In 1998, one of the most reckless medical studies of the past 50 years linked rising rates of autism with childhood vaccinations. The scientific and medical communities condemned the conclusion as dangerous because of the drop it triggered in immunizations.
The paper was eventually retracted and debunked, but it did not sink into the obscurity it deserved. Rates of preventable diseases such as measles, rubella, and mumps continue to rise because of the number of children and adults who never have been vaccinated.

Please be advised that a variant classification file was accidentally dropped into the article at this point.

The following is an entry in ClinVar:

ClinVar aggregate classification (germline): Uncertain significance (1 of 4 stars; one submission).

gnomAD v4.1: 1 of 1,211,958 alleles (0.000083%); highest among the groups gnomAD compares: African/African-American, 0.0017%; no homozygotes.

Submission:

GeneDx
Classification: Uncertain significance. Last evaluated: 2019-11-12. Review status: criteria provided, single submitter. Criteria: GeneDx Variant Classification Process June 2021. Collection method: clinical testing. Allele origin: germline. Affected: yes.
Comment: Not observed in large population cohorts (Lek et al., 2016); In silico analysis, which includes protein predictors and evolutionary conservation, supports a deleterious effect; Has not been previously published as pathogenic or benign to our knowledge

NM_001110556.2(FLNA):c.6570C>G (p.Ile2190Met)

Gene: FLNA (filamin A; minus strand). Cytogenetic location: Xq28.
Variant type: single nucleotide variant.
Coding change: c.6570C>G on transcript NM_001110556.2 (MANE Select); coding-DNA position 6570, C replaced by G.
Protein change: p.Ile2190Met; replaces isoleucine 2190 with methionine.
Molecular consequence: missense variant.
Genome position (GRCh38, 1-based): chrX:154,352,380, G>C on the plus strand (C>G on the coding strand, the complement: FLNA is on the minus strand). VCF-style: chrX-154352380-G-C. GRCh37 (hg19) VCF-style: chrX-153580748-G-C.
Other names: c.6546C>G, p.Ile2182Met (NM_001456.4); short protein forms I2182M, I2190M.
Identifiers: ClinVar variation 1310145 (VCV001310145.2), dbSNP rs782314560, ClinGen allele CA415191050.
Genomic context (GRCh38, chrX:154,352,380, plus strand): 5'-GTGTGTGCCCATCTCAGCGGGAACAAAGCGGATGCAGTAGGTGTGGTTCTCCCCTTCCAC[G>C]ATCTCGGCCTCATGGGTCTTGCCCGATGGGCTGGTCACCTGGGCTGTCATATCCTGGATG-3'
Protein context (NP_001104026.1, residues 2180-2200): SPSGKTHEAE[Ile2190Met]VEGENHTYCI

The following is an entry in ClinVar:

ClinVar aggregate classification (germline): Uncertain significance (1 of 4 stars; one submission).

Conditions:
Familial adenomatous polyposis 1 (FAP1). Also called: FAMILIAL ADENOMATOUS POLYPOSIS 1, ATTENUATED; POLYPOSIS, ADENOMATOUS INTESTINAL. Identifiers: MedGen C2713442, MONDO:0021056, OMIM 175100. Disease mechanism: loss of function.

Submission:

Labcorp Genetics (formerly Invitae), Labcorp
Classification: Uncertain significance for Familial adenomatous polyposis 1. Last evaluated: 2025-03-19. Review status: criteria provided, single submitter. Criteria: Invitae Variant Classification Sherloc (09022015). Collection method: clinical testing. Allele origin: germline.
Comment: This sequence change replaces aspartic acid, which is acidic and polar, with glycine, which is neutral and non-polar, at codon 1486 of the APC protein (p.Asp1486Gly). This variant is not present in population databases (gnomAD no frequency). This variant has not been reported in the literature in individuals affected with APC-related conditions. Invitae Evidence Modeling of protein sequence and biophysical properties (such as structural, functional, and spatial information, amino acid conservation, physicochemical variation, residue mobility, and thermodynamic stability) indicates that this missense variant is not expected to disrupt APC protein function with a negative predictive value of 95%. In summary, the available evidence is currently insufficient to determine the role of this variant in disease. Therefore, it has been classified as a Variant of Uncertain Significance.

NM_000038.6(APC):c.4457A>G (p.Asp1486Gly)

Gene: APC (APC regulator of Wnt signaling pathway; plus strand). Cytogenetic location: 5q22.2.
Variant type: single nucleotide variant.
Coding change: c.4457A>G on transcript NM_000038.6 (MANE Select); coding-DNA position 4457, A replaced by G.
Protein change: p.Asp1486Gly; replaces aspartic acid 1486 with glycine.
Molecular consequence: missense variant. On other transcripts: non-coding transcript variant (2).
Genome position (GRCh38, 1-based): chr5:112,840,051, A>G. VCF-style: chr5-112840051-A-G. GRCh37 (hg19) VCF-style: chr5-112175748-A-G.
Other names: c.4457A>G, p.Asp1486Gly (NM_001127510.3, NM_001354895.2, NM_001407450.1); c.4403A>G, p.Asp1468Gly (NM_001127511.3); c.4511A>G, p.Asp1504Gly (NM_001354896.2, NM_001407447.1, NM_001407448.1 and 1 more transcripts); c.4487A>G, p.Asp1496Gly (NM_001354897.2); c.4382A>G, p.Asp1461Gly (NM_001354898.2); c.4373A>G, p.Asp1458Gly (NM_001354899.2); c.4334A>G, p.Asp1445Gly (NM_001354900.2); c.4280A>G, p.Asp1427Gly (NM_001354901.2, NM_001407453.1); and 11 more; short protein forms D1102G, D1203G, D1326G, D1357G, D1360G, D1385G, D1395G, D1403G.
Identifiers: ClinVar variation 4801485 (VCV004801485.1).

A new report in the journal Pediatrics should bury these unfounded fears. It concludes that the benefits of early-childhood vaccinations far outweigh the rare possible side effects. There are no scientifically verified links with autism. The choice for responsible parents is plain: Get your children immunized.